Binge-watching is killing us and/or making us smarter and/or making us depressed and/or is totally normal and nothing to worry about, depending on which group of scientists and researchers you choose to believe. It is also changing the way we consume television. After decades of being faced with watching a show live or praying for a rerun months later, and another decade where you had the option of buying shows on DVD season-by-season for like $30-40 a pop, we now have thousands of episodes of hundreds of shows available every minute of every day. It’s not just old shows, either. Streaming outlets like Netflix, Hulu, and Amazon are now in the original content business, and making those shows all available at once, too. It’s really quite a lot.
And so, with all that in mind, two of our resident television experts, Josh Kurp and Danger Guerrero, attempted to wrap their heads around all things binge-watching in another edition of the Uproxx Chat Room.
Josh Kurp: It’s been a banner year for original Netflix programming. Season two of BoJack Horseman. Season one of Unbreakable Kimmy Schmidt and Wet Hot American Summer: First Day of Camp and Master of None and, most recently, W/ Bob & David. And those are just the comedies. But outside of the weekends they premiered, it seems like the only time they came up in conversation was in reference to silly controversies. Think about that: We essentially have four new episodes of Mr. Show in our lives, but because of the Netflix model, every discussion about the show begins with, “How far along are you?” This is both the best and worst.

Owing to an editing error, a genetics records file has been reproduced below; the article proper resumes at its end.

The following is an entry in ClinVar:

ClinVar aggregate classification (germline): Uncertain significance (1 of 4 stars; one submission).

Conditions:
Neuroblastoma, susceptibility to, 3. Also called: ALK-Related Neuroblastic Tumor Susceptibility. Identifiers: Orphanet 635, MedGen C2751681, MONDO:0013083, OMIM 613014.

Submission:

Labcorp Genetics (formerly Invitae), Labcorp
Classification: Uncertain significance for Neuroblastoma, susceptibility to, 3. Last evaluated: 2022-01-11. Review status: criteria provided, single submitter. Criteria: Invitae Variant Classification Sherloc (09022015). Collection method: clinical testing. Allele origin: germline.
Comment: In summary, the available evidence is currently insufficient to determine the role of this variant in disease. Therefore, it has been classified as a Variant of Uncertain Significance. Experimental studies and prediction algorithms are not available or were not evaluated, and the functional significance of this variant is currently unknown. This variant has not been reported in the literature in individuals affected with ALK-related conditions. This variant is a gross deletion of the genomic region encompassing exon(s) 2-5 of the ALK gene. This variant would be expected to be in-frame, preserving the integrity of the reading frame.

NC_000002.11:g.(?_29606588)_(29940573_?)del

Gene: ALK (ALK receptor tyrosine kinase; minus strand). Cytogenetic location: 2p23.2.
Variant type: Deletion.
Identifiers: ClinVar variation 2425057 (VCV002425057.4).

Danger Guerrero: Agreed. There’s two things going on here. The first thing is awesome, because Netflix is just like “Here you go! Go nuts!” and then you get to decide when and how much of the show you want to watch. It’s freeing and liberating because you can just mainline a show you like over a slow weekend, without having to wait the seven days between episodes that developed as the standard one million years ago before technology made mass gluttony possible. It’s maybe not great if you have zero self control and spend 10 hours on a beautiful Saturday in May watching Bloodline in your dark bedroom, but hey, your life!
The second thing, however, is less awesome. One of the things that makes shows like Game of Thrones so much fun is the conversation that develops in that week between episodes, and over the course of the season. The theories, the lunatic ideas, the recaps, the precaps, etc. With everyone watching on their own schedule, that goes away. The end result is that the Netflix original series become more of an individual experience than a community one.
JK: It’s disappointing how few quotes have caught on. That’s part of the fun of watching comedies, guessing which lines you’ll be repeating for the next month until some guy in marketing starts saying it, too, then you’ll never mention it again. The Borat Effect, as it were. Unbreakable Kimmy Schmidt, in particular, should be the year’s most GIF’d sitcom, but outside of “Peeno Noir,” nothing really caught on. What would you say is your favorite moment from any Netflix series to come out this year that failed to become the next “tread lightly?”